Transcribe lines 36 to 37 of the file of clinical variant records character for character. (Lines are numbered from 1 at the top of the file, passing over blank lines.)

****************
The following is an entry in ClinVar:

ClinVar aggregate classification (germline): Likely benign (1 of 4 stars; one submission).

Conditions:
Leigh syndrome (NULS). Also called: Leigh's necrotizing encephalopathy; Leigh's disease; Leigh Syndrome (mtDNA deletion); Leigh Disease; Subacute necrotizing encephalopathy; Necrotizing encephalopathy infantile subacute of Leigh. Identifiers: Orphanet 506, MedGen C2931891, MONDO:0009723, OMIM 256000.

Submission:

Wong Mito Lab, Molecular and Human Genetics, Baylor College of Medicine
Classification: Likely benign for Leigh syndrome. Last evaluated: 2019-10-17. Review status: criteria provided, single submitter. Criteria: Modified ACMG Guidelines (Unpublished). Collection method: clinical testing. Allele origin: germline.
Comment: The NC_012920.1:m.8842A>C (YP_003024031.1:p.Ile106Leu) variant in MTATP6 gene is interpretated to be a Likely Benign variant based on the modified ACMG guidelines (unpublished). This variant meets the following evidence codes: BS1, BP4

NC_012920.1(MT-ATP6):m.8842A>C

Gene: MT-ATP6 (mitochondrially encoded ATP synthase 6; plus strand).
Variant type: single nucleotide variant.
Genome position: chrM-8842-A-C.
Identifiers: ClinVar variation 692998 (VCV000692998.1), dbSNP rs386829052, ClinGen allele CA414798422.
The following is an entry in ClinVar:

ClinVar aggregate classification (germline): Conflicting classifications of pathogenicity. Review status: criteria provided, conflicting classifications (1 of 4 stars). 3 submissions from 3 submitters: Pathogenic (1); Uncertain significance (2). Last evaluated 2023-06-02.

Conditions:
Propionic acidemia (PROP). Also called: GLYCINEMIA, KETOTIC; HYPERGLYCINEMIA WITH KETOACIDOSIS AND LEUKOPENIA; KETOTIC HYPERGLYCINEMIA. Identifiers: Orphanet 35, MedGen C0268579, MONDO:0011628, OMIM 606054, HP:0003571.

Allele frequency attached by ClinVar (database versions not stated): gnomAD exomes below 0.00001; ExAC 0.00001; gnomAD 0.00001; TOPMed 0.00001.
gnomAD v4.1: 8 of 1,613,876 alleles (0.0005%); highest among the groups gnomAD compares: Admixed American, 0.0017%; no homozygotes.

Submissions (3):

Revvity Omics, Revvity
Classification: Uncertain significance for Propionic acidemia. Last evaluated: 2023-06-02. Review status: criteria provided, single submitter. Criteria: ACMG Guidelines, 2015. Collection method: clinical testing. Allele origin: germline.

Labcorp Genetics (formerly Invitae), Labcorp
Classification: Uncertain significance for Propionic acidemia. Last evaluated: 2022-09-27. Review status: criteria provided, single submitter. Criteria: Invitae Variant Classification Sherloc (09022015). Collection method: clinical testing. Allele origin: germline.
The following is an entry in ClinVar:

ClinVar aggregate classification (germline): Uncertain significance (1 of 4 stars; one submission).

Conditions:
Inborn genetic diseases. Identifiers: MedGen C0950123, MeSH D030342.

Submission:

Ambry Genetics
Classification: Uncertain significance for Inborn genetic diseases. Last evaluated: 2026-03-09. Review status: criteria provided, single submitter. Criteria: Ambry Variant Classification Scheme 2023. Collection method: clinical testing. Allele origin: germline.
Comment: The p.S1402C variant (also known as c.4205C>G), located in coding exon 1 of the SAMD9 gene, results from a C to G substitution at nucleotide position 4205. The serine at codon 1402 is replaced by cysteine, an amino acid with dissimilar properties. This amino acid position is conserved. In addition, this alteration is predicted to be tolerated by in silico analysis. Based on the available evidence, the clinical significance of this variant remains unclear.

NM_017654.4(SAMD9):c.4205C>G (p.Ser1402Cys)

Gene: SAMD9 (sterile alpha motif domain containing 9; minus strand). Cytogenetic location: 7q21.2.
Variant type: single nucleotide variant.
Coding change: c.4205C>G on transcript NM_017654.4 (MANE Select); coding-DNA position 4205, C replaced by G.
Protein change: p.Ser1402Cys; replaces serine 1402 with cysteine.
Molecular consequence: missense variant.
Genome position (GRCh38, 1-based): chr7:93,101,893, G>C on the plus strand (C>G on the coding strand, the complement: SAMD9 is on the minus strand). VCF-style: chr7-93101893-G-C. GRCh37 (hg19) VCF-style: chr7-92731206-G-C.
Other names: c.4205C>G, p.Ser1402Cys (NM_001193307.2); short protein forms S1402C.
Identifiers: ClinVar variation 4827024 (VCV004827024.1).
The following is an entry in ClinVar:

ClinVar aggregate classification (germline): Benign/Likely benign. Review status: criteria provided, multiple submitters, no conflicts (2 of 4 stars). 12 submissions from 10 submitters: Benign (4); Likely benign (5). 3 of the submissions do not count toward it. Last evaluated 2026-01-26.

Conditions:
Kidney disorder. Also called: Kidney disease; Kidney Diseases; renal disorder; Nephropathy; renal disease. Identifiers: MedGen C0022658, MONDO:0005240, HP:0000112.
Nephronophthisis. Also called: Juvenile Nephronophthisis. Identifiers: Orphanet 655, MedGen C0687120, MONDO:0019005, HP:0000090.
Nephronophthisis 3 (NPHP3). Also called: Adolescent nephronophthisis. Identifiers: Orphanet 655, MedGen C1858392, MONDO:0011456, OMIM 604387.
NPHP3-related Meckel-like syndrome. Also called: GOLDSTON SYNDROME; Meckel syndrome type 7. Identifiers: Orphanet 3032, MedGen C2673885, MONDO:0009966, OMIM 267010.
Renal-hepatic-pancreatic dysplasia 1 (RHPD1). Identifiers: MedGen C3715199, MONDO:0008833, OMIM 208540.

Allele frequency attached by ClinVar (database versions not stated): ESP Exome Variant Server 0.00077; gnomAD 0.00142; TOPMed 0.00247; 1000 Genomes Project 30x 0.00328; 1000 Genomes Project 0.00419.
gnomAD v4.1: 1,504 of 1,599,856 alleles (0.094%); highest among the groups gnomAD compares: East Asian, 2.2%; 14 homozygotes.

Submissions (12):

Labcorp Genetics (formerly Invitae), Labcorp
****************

Coding change: c.4205C>G on transcript NM_017654.4 (MANE Select); coding-DNA position 4205, C replaced by G.
Protein change: p.Ser1402Cys; replaces serine 1402 with cysteine.